Usually worse, it seems most people use chef or puppet. I understand what you are saying, but I am saying I believe otherwise. Operations has always relied heavily on automation. We managed several thousand unix machines with 3 or 4 people back in the 90s and it was totally normal. Devops started for the same reason cloud started: to put a new buzzword on what people have done forever, so that it can be sold as a new silver bullet.
I'm just not that cynical. We're all tempted to grow cynical after a number of years in this business, but you don't have to let it color your whole world. :-)
Yes, we had automation in the '90s — I wrote quite a bit of it myself! — but the landscape has drastically improved. For one thing, the industry is now embracing it, and with the embrace, a name. The name is not being "sold" in any way that I can see — no one is getting rich by bandying around the buzzword. It's not being sold by anyone I'm aware of as some kind of silver bullet, and anyone who believes in an IT panacea deserves what he gets. It is however being used to sell an idea, that automation in the '90s and before was a good thing, and that we should probably do more of it. DevOps means more than just automation, and in large part, these are also improvements in the industry. We're better now, partly because we have to be.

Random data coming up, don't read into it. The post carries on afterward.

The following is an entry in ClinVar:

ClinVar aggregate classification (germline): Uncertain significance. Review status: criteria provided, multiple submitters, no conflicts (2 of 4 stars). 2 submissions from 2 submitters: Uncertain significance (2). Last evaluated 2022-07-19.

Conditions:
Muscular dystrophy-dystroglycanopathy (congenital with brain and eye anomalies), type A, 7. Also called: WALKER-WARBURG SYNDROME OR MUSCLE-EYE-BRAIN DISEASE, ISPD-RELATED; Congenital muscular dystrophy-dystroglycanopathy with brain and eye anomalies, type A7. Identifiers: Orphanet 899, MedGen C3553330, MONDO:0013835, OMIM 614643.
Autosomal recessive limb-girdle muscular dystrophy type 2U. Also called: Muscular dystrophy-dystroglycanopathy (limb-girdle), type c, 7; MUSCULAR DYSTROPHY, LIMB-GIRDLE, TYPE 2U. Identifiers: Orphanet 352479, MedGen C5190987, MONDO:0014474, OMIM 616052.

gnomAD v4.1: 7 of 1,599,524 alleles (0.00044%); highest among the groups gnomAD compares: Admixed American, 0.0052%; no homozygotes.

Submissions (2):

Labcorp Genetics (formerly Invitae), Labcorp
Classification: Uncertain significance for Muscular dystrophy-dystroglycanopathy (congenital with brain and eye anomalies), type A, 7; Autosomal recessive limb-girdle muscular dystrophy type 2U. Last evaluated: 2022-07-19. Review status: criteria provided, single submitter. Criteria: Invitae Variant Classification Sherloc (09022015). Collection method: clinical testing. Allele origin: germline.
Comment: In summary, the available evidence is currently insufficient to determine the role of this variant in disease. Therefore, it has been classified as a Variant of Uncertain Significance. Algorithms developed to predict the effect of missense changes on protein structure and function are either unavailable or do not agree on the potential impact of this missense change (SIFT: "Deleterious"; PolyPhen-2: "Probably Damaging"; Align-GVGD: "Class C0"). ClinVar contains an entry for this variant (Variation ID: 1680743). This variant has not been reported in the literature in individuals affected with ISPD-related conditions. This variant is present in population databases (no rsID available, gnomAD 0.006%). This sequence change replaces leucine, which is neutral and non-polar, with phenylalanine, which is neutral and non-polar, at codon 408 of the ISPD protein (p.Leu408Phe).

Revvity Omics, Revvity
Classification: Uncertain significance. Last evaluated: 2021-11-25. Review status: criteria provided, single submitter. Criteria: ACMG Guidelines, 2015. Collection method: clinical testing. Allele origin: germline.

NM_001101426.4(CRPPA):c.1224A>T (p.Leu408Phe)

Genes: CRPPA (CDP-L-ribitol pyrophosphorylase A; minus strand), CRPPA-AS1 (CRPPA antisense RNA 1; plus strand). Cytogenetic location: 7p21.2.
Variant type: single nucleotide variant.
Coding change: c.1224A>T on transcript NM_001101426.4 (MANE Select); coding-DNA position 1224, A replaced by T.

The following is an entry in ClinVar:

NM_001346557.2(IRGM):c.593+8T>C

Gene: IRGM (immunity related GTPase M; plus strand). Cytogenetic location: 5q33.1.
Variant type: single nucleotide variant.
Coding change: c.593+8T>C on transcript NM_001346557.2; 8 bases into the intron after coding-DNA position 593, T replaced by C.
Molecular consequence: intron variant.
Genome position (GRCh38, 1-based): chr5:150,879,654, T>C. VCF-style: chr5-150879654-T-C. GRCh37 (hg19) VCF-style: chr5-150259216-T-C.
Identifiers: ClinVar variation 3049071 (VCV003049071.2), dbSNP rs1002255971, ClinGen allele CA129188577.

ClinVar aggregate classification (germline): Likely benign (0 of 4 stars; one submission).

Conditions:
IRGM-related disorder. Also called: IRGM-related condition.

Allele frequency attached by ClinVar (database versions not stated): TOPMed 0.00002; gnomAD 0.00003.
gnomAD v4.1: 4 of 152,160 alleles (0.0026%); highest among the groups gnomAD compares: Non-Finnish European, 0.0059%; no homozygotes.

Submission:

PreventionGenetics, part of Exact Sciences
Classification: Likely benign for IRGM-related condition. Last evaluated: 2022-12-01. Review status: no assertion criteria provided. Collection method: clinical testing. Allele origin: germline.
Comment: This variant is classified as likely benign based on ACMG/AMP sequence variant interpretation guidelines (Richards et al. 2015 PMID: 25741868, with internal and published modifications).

For that matter, the cloud is just a name that describes the commodification of computing resources (whether that be actual compute, storage, whatever). Yes, yes, the marketing blowhards of the world have misused and bastardized the word, but that doesn't mean they've ruined it, or that it never meant anything.
It has nothing to do with cynicism. This is literally taking an existing industry, and slapping a new name on it to sell products, consulting, etc. Go look at any of the current product's websites. Which ones demonstrate an understanding that automation is as old as computers? Cause they certainly all look to me like they want to give the impression that they invented the concept, so you should buy their broken pile of ruby scripts instead of the other guy's broken pile of ruby scripts.
The IT operations industry is not dying. Automation is old, but this isn't being billed as "new." What's new is 1) it being widespread, which despite your contention, has not been the case, and 2) automation via open source frameworks and tools, of which there has previously been a dearth.
I have no idea why you think Chef and Puppet are broken piles of ruby scripts, but for the record, they're free. Also, in neither case is anyone implying or saying that they invented automation. Having a nice framework to use is a definite improvement, though.